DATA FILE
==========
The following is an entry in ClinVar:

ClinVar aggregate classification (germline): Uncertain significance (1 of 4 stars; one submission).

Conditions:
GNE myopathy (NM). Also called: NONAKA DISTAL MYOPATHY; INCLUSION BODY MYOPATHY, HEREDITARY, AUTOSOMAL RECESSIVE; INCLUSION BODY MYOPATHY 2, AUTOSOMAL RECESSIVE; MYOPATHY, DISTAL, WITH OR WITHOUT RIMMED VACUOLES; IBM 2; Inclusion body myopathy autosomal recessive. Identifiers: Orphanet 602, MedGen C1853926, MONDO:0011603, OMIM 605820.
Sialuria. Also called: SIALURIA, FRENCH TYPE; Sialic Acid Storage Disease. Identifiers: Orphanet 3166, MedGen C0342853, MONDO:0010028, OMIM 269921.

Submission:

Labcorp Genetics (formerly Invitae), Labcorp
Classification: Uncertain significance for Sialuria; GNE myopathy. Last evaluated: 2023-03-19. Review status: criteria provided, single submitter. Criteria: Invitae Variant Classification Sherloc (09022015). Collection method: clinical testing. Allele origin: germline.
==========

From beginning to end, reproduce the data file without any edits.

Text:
The following is an entry in ClinVar:

ClinVar aggregate classification (germline): Uncertain significance (1 of 4 stars; one submission).

Conditions:
GNE myopathy (NM). Also called: NONAKA DISTAL MYOPATHY; INCLUSION BODY MYOPATHY, HEREDITARY, AUTOSOMAL RECESSIVE; INCLUSION BODY MYOPATHY 2, AUTOSOMAL RECESSIVE; MYOPATHY, DISTAL, WITH OR WITHOUT RIMMED VACUOLES; IBM 2; Inclusion body myopathy autosomal recessive. Identifiers: Orphanet 602, MedGen C1853926, MONDO:0011603, OMIM 605820.
Sialuria. Also called: SIALURIA, FRENCH TYPE; Sialic Acid Storage Disease. Identifiers: Orphanet 3166, MedGen C0342853, MONDO:0010028, OMIM 269921.

Submission:

Labcorp Genetics (formerly Invitae), Labcorp
Classification: Uncertain significance for Sialuria; GNE myopathy. Last evaluated: 2023-03-19. Review status: criteria provided, single submitter. Criteria: Invitae Variant Classification Sherloc (09022015). Collection method: clinical testing. Allele origin: germline.